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I've created a full system image using the built-in Win7 utility, it was from a 300GB drive but there is only about 50GB of data.

I then swapped disks in my notebook, the new one being 80GB SSD and now when I boot to the system restore applet, go through all of the settings (finding the backed up image on a network share, confirming that I'm willing to repartition my disk etc.), I get this:

The system image restore failed.

No disk that can be used for recovering the system disk can be found. [Details]

Is this because I'm trying to restore to a smaller disk? (Even though the data should fit without any problems, there being only 50GB of it.)

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Did you ever come right with this? –  Robert MacLean Apr 7 '11 at 10:18
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3 Answers 3

Since you did an 'image backup' of the drive it's going to expect the same size or larger to fit onto, regardless of the actual data size.

In prior versions of Windows the equivalent (ASR backups) gives the same trouble -- you need the same size physical disk or larger to restore.

What does it say when you click "[Details]"? It may explain further options for you.

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The details dialog is very long, listing possible 3 problems: 1) disk is excluded (it's not), 2) USB assigned as a system disk (USB is not involved at all) and 3), invalid disk (which might be my case but the disk itself is fine and Windows has drivers for it). The error code is 0x80042412 which has something to so with USB again. I've actually found a XML file in the backup folder where the disk size is specified. I might try to mess up with that. –  Borek Jan 20 '10 at 22:33
    
Good luck with editing the XML, I've tried the same thing with the ASR.sif under 2003 a few times over the years, and it never works; perhaps you'll have better luck with the Win 7 XML, but unfortunately I have little hope for that, you're probably just going to need to go get a drive that's the same size or larger. :( PS: not all drives of a certain capacity are the 'same size', so either aim for the exact same make/model, or a different model of a larger capacity. –  Ƭᴇcʜιᴇ007 Jan 20 '10 at 22:44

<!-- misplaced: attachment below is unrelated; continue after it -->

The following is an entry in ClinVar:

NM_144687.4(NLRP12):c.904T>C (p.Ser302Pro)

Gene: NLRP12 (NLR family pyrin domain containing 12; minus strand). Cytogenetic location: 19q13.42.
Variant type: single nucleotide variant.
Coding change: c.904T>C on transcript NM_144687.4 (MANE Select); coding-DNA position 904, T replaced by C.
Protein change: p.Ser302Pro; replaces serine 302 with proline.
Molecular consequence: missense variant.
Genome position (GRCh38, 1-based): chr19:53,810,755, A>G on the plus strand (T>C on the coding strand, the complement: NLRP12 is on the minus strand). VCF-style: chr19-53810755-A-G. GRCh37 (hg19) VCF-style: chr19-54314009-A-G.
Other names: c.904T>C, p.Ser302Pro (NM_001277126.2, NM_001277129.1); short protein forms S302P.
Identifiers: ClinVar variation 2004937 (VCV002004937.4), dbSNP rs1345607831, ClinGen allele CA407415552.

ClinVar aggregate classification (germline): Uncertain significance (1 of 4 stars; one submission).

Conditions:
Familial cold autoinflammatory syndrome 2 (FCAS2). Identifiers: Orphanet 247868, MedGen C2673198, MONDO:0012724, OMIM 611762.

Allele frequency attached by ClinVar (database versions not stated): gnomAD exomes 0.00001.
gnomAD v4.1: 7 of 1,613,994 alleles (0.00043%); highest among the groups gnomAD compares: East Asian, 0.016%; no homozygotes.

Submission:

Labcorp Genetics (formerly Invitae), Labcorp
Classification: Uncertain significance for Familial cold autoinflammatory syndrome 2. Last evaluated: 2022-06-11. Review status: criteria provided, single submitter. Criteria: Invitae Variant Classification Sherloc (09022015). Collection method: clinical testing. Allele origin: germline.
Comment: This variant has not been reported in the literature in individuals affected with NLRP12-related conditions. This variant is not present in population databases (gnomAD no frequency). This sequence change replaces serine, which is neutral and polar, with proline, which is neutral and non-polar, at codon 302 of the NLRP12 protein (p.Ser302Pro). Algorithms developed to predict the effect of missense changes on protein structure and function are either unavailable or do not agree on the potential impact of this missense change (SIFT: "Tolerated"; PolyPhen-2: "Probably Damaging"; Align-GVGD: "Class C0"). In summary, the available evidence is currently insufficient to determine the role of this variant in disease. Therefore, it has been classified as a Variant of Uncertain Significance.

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The physical disk size does not seem to be the issue, at least not any more. It is the partition size that matters.

I just installed a clean copy of Windows 7 onto a 256 GB disk, but deliberately created a C partition of 40 GB during install. Afterwards I updated the system, installed drivers etc, and then made a backup with the built-in utility. Then shut down the machine and replaced the 256 GB HD with an empty 64 GB one. Booted with the Windows 7 rescue CD, and it just restored everything fine. The resulting C drive was 40 GB again.

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Before I try to mess up with an XML file that describes the disks' and partitions' sizes of the backed up machine, I'm giving Acronis True Image a go.

Thus far, I've downloaded the trial version, installed it to get access to the "Bootable Media Rescue Builder", created Acronis recovery CD, loaded it on the notebook which I'm trying to restore on and so far, it allowed me to pick just the .vhd file of the backup (Windows Restore, on the contrary, requires the path to a folder where the backup resides and will take many more files into consideration than just the .vhd file) and it seems to be doing the restore into partitions that I've newly created.

It's looking promising, I'll report back how it will have gone.

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Nice - I had heard that they had added more VHD-specific stuff to the latest version(s), so if it does that for ya based on the image you already made, then that's another slick feature in an already handy product. :) –  Ƭᴇcʜιᴇ007 Jan 21 '10 at 3:32
    
Hmm, it did the restore over night but when I try to boot, I get the infamous "bootmgr is missing" error. Tried a few obvious fixes but no joy yet. –  Borek Jan 21 '10 at 7:35
    
Crappy, you might be able to do a "repair my computer" by booting from your Windows disk. –  Ƭᴇcʜιᴇ007 Jan 21 '10 at 21:43
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